No, I don’t mean the local, organically grown veggies and free range lamb chops. I mean the bag itself.
The controversy about the Seattle plastic bag tax is growing, and increasingly it’s being pitched in terms of Evil Industry vs. Moms. I challenge the proponents of the bag tax fee to tell me you’ve considered these questions:
Updated 2008.08.17: Thanks to the WSB reader who corrected my misreading of the Seattle bag fee law. The fee does apply to paper sacks, also. (My terminology was also corrected…it’s not a tax, but a fee.) I’m still opposed but keep those facts comin’, folks. :-D
1. Why won’t shoppers just switch to paper, which are now used only 1/4 as much as plastic, but take 4 times the landfill space and energy to produce?
2. The reusable bags offered by the stores that middle to low income people shop are most likely produced in China. Is that a problem for you? You know, political prisoner labor and all.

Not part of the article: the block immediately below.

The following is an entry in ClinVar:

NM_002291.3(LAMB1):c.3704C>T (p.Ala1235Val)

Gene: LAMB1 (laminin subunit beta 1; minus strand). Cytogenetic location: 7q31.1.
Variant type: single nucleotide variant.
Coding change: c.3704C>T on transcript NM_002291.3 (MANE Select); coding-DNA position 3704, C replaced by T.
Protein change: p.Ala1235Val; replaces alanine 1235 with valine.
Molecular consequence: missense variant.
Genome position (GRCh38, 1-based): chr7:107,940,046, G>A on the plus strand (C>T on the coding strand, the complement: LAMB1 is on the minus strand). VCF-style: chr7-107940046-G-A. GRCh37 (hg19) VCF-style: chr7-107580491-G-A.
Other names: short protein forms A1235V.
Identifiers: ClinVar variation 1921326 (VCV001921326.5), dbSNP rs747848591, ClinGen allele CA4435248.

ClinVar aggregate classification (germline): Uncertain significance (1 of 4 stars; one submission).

3. What is the bag made out of? Organic cotton, grown within 100 miles? Recycled materials? What percentage? What materials? What will be going into the landfill when the reusable bag is tossed out?
4. Is your bag biodegradable? Good for you, except remember that NOTHING biodegrades in modern landfills. Perhaps it would be more useful, tho’ far more difficult, to consider how landfills could be redesigned?
4. The bag WILL eventually end up in the landfill. When it does, how many plastic bags will it have replaced, and what is the net gain? Or loss. Will it have really been worth the effort?
I’m not an evil empire. I work for myself, from home, drive fewer than 5K miles a year, in a small Toyota car. My product is a service, so involves no bagging. I don’t have any relatives in the grocery biz. I like moms, apple pie, and kids just fine. Some more than others, but still. Oh, and I’m so liberal that I actually expect to have to pay taxes to have things like roads, schools, libraries, police, fire protection, and so on.
And, yet, I think the bag tax is a good case of Right Problem, Wrong Solution.